This week I met with a highly educated, very dedicated group of attorneys. Several times throughout our meeting I heard one or another comment on their overwhelming quantity of work. Harvard Business Review has just published a blog by David Rock that states that so many people are overwhelmed that the problem has reached the danger level (http://blogs.hbr.org/cs/2011/06/this_week_the_us_government.html)
Rock recommends a brain diet, similar to the revamped US government's food pyramid, now "choose my plate". Rock's "healthy mind platter" has us balancing focus time with play time and connecting time and so forth, much in the way Steven Covey's Seven Habits of Highly Effective People recommends we plan for all aspects of our lives, not just our work life.
All great advice, but what will help the group of overworked attorneys? Unless we reduce the work quantity, how can they allocate time to other aspects of their lives/brains? While I agree they would be more productive with, and less stressed about, their excessive work load if they took a walk at mid-day, regularly scheduled 10-minute calls with loved ones once a day, and got a good 7-8 hours of sleep each night, ultimately I believe that they'll have to set limits on work quantity.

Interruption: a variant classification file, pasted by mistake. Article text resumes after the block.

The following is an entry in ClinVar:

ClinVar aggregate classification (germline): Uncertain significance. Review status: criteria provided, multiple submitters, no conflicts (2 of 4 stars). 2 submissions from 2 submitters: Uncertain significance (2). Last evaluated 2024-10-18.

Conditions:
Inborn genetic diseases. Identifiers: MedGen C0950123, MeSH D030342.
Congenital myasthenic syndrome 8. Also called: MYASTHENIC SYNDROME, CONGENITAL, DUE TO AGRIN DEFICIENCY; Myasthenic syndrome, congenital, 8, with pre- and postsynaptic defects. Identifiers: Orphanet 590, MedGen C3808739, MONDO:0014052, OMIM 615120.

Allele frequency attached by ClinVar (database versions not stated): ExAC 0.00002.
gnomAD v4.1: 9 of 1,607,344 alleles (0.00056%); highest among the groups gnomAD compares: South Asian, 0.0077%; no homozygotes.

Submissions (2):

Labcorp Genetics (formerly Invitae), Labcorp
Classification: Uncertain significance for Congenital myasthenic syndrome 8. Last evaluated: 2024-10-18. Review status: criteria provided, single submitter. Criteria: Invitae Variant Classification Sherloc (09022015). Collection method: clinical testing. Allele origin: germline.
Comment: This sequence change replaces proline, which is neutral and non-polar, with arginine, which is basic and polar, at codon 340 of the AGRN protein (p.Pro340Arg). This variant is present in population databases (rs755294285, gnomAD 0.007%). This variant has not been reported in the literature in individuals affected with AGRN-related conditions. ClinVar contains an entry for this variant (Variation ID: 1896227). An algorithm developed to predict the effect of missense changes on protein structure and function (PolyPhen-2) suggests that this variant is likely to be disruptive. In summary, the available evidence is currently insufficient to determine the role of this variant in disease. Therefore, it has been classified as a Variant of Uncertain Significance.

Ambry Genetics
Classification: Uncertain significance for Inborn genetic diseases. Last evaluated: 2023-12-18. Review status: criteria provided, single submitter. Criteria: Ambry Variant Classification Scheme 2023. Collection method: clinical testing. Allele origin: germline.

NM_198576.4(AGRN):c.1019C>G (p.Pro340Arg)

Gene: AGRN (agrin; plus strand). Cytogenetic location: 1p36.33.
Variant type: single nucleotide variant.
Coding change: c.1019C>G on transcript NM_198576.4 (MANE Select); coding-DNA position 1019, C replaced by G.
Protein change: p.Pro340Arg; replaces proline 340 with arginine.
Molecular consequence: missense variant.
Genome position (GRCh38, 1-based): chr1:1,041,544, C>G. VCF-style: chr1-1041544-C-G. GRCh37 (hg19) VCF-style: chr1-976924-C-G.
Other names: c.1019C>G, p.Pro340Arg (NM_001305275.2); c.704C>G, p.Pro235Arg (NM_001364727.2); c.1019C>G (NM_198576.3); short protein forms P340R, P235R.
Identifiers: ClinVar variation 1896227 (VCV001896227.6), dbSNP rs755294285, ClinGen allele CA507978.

They'll have to learn to say "yes, and", as in "yes, I can complete the first step in that process by Friday and meet your full request by two weeks from today." Or, "yes, I'd be happy to help you with that research. And if you'd review my other priorities with me, we can find which item could be delayed."
How do you accept work requests?
Interestingly, I know of many employees who are under-worked! When a team mate is producing less than others, the overworked folks not only feel overworked but also angry. Burnout is not due to excessive workload, it's due to negative feelings about the workload. Managers must coach all employees, and communicate about workload openly and honestly, to prevent burnout.